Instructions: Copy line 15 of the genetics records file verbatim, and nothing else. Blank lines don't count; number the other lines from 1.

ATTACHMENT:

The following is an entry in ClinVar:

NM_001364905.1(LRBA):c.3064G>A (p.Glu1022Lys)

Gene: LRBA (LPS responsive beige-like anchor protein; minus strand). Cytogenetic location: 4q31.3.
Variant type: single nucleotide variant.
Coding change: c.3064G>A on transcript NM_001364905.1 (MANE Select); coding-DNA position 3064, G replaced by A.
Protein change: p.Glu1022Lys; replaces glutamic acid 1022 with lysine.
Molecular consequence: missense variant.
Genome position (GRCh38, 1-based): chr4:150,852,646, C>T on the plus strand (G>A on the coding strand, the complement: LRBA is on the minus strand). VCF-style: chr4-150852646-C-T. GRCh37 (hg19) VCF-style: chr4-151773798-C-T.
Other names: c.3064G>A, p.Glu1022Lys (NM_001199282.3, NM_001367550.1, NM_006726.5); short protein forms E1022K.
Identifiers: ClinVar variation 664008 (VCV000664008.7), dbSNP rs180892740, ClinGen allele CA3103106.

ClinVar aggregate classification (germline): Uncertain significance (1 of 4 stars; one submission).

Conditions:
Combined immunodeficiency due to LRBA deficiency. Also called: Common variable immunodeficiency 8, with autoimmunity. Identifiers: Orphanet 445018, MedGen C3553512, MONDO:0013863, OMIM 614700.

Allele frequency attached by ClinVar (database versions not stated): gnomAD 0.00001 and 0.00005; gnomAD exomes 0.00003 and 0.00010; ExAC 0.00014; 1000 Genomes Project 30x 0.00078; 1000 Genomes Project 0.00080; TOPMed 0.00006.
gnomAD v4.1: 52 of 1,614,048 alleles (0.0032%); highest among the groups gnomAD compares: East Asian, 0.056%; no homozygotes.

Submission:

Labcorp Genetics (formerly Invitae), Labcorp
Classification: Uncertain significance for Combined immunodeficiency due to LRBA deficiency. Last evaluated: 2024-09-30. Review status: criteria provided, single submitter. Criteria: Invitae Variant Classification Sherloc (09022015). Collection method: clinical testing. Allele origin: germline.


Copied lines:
gnomAD v4.1: 52 of 1,614,048 alleles (0.0032%); highest among the groups gnomAD compares: East Asian, 0.056%; no homozygotes.